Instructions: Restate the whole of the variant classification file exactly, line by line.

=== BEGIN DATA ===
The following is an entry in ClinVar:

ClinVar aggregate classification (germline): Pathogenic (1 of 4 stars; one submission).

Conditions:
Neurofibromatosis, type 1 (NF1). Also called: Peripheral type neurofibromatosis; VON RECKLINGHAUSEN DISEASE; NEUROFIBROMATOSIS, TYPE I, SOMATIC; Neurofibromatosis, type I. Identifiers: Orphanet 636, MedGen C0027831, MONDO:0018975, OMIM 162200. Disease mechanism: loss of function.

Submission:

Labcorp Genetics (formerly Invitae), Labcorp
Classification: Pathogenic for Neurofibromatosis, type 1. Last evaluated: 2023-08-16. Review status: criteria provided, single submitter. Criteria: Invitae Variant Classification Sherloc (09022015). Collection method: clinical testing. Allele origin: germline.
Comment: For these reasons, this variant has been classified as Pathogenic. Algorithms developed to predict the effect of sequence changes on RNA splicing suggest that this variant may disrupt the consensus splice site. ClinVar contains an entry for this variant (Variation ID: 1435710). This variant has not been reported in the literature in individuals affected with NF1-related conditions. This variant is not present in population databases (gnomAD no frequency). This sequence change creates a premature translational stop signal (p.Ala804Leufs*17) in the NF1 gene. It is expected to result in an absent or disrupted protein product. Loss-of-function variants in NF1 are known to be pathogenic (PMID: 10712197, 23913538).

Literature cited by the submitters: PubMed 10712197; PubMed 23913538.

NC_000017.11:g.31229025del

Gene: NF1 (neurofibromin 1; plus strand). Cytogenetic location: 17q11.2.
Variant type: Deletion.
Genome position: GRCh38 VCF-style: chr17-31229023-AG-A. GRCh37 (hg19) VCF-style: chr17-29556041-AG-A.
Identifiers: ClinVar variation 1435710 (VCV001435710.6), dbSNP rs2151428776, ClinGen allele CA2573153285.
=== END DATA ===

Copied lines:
The following is an entry in ClinVar:

ClinVar aggregate classification (germline): Pathogenic (1 of 4 stars; one submission).

Conditions:
Neurofibromatosis, type 1 (NF1). Also called: Peripheral type neurofibromatosis; VON RECKLINGHAUSEN DISEASE; NEUROFIBROMATOSIS, TYPE I, SOMATIC; Neurofibromatosis, type I. Identifiers: Orphanet 636, MedGen C0027831, MONDO:0018975, OMIM 162200. Disease mechanism: loss of function.

Submission:

Labcorp Genetics (formerly Invitae), Labcorp
Classification: Pathogenic for Neurofibromatosis, type 1. Last evaluated: 2023-08-16. Review status: criteria provided, single submitter. Criteria: Invitae Variant Classification Sherloc (09022015). Collection method: clinical testing. Allele origin: germline.
Comment: For these reasons, this variant has been classified as Pathogenic. Algorithms developed to predict the effect of sequence changes on RNA splicing suggest that this variant may disrupt the consensus splice site. ClinVar contains an entry for this variant (Variation ID: 1435710). This variant has not been reported in the literature in individuals affected with NF1-related conditions. This variant is not present in population databases (gnomAD no frequency). This sequence change creates a premature translational stop signal (p.Ala804Leufs*17) in the NF1 gene. It is expected to result in an absent or disrupted protein product. Loss-of-function variants in NF1 are known to be pathogenic (PMID: 10712197, 23913538).

Literature cited by the submitters: PubMed 10712197; PubMed 23913538.

NC_000017.11:g.31229025del

Gene: NF1 (neurofibromin 1; plus strand). Cytogenetic location: 17q11.2.
Variant type: Deletion.
Genome position: GRCh38 VCF-style: chr17-31229023-AG-A. GRCh37 (hg19) VCF-style: chr17-29556041-AG-A.
Identifiers: ClinVar variation 1435710 (VCV001435710.6), dbSNP rs2151428776, ClinGen allele CA2573153285.